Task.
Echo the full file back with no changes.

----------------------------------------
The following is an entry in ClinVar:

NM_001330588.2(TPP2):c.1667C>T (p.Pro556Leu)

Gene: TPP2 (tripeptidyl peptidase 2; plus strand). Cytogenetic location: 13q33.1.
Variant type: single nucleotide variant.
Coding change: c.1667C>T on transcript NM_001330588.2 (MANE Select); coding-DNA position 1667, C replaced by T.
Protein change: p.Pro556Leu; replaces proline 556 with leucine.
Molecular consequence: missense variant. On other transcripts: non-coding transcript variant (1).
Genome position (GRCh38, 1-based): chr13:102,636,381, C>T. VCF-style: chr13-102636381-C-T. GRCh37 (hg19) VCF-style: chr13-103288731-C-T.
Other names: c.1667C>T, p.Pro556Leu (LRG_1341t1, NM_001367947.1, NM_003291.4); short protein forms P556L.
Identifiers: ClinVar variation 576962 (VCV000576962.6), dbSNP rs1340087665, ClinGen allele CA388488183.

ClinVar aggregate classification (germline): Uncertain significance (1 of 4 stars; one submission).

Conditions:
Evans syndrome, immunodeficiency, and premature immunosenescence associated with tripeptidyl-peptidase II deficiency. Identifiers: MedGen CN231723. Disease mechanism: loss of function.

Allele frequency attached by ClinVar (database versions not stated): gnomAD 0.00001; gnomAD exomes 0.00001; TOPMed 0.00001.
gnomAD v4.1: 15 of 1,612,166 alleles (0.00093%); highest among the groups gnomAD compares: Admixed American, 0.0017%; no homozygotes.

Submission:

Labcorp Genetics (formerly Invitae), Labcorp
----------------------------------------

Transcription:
The following is an entry in ClinVar:

NM_001330588.2(TPP2):c.1667C>T (p.Pro556Leu)

Gene: TPP2 (tripeptidyl peptidase 2; plus strand). Cytogenetic location: 13q33.1.
Variant type: single nucleotide variant.
Coding change: c.1667C>T on transcript NM_001330588.2 (MANE Select); coding-DNA position 1667, C replaced by T.
Protein change: p.Pro556Leu; replaces proline 556 with leucine.
Molecular consequence: missense variant. On other transcripts: non-coding transcript variant (1).
Genome position (GRCh38, 1-based): chr13:102,636,381, C>T. VCF-style: chr13-102636381-C-T. GRCh37 (hg19) VCF-style: chr13-103288731-C-T.
Other names: c.1667C>T, p.Pro556Leu (LRG_1341t1, NM_001367947.1, NM_003291.4); short protein forms P556L.
Identifiers: ClinVar variation 576962 (VCV000576962.6), dbSNP rs1340087665, ClinGen allele CA388488183.

ClinVar aggregate classification (germline): Uncertain significance (1 of 4 stars; one submission).

Conditions:
Evans syndrome, immunodeficiency, and premature immunosenescence associated with tripeptidyl-peptidase II deficiency. Identifiers: MedGen CN231723. Disease mechanism: loss of function.

Allele frequency attached by ClinVar (database versions not stated): gnomAD 0.00001; gnomAD exomes 0.00001; TOPMed 0.00001.
gnomAD v4.1: 15 of 1,612,166 alleles (0.00093%); highest among the groups gnomAD compares: Admixed American, 0.0017%; no homozygotes.

Submission:

Labcorp Genetics (formerly Invitae), Labcorp